Page:Howard Pyle's Book of Pirates (1921).djvu/335

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The Ruby of Kishmoor

When I left thee and went out into the street I was accosted by a little gentleman clad in black.”

“Indeed!” cried the lady; “and had he but one eye, and did he carry a gold-headed cane?”

“Exactly,” said Jonathan; “and he claimed acquaintance with friend Jeremiah Doolittle.”

“He never knew him!” cried the lady, vehemently; “and I must tell you that he was a villain named Hunt, who at one time was the intimate consort of the pirate Keitt. He it was who plunged a deadly knife into his captain’s bosom, and so murdered him in this very house. He himself or his agents, must have been watching my gate when you went forth.”

“I know not how that may be,” said Jonathan, “but he took me to his apartment, and there, obtaining a knowledge of the trust thou didst burden me with, he demanded it of me, and upon my refusing to deliver it to him he presently fell to attacking me with a dagger. In my efforts to protect my life I inadvertently caused him to plunge the knife into his own bosom and to kill himself.”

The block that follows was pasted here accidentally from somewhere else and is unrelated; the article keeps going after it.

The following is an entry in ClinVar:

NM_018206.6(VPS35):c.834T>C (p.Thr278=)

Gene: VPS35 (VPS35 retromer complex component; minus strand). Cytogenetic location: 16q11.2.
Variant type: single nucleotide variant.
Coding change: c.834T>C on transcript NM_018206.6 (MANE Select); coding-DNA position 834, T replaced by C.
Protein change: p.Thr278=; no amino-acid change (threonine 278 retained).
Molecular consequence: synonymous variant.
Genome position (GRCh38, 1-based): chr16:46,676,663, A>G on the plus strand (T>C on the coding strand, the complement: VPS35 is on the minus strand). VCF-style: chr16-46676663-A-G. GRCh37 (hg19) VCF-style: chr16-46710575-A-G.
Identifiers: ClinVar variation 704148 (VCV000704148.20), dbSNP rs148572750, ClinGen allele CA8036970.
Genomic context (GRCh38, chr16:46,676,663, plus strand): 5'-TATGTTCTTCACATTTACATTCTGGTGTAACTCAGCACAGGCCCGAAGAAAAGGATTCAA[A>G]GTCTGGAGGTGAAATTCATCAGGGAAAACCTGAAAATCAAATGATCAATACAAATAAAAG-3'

“And what then?” cried the lady, who appeared well-nigh distracted with her emotions.

“Then,” said Jonathan, “there came a strange man—a foreigner—who upon his part assaulted me with a pistol, with every intention of murdering me and thus obtaining possession of that same little trifle.”

And did he,” exclaimed the lady, “have long, black mustachios, and did he have silver ear-rings in his ears?”

“Yes,” said Jonathan, “he did.”

“That,” cried the lady, could have been none other than Captain Keitt’s Portuguese sailing-master, who must have been spying upon Hunt! Tell me what happened next!”

“He would have taken my life,” said Jonathan, “but in the struggle that followed he shot himself accidentally with his own pistol, and died at my very feet. I do not know what would